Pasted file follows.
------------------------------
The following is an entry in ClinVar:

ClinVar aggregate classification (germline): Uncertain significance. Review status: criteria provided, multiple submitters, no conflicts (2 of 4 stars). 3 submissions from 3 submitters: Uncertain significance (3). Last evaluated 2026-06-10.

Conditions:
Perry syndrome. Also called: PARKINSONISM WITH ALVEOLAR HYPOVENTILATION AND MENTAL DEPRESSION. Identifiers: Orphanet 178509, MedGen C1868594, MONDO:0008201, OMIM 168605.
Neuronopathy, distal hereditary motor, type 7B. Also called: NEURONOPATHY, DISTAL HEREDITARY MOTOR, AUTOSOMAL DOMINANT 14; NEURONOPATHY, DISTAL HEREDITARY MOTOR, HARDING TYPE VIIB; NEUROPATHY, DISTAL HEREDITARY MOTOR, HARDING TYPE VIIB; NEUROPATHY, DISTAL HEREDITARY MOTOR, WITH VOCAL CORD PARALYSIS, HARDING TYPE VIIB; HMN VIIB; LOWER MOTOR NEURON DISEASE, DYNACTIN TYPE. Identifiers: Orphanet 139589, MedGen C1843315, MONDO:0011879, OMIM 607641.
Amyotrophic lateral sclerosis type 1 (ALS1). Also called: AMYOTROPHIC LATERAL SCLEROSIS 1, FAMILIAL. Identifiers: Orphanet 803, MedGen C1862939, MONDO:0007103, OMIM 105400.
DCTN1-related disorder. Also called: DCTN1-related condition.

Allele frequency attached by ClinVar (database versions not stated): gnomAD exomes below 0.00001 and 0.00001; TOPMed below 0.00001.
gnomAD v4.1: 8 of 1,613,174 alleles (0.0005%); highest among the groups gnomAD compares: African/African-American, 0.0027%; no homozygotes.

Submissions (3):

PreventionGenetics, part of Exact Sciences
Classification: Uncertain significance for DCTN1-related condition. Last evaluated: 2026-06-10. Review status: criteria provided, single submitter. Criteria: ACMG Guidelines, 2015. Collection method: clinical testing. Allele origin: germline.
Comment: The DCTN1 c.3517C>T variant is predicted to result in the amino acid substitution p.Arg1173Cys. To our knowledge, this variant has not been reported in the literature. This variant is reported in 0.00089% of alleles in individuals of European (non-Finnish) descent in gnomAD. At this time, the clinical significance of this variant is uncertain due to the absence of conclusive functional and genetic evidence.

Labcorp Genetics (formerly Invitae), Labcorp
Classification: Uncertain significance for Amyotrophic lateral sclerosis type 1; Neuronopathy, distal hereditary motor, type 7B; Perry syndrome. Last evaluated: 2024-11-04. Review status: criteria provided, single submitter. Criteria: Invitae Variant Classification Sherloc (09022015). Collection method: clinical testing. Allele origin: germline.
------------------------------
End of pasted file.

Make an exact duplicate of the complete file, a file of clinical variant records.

The following is an entry in ClinVar:

ClinVar aggregate classification (germline): Uncertain significance. Review status: criteria provided, multiple submitters, no conflicts (2 of 4 stars). 3 submissions from 3 submitters: Uncertain significance (3). Last evaluated 2026-06-10.

Conditions:
Perry syndrome. Also called: PARKINSONISM WITH ALVEOLAR HYPOVENTILATION AND MENTAL DEPRESSION. Identifiers: Orphanet 178509, MedGen C1868594, MONDO:0008201, OMIM 168605.
Neuronopathy, distal hereditary motor, type 7B. Also called: NEURONOPATHY, DISTAL HEREDITARY MOTOR, AUTOSOMAL DOMINANT 14; NEURONOPATHY, DISTAL HEREDITARY MOTOR, HARDING TYPE VIIB; NEUROPATHY, DISTAL HEREDITARY MOTOR, HARDING TYPE VIIB; NEUROPATHY, DISTAL HEREDITARY MOTOR, WITH VOCAL CORD PARALYSIS, HARDING TYPE VIIB; HMN VIIB; LOWER MOTOR NEURON DISEASE, DYNACTIN TYPE. Identifiers: Orphanet 139589, MedGen C1843315, MONDO:0011879, OMIM 607641.
Amyotrophic lateral sclerosis type 1 (ALS1). Also called: AMYOTROPHIC LATERAL SCLEROSIS 1, FAMILIAL. Identifiers: Orphanet 803, MedGen C1862939, MONDO:0007103, OMIM 105400.
DCTN1-related disorder. Also called: DCTN1-related condition.

Allele frequency attached by ClinVar (database versions not stated): gnomAD exomes below 0.00001 and 0.00001; TOPMed below 0.00001.
gnomAD v4.1: 8 of 1,613,174 alleles (0.0005%); highest among the groups gnomAD compares: African/African-American, 0.0027%; no homozygotes.

Submissions (3):

PreventionGenetics, part of Exact Sciences
Classification: Uncertain significance for DCTN1-related condition. Last evaluated: 2026-06-10. Review status: criteria provided, single submitter. Criteria: ACMG Guidelines, 2015. Collection method: clinical testing. Allele origin: germline.
Comment: The DCTN1 c.3517C>T variant is predicted to result in the amino acid substitution p.Arg1173Cys. To our knowledge, this variant has not been reported in the literature. This variant is reported in 0.00089% of alleles in individuals of European (non-Finnish) descent in gnomAD. At this time, the clinical significance of this variant is uncertain due to the absence of conclusive functional and genetic evidence.

Labcorp Genetics (formerly Invitae), Labcorp
Classification: Uncertain significance for Amyotrophic lateral sclerosis type 1; Neuronopathy, distal hereditary motor, type 7B; Perry syndrome. Last evaluated: 2024-11-04. Review status: criteria provided, single submitter. Criteria: Invitae Variant Classification Sherloc (09022015). Collection method: clinical testing. Allele origin: germline.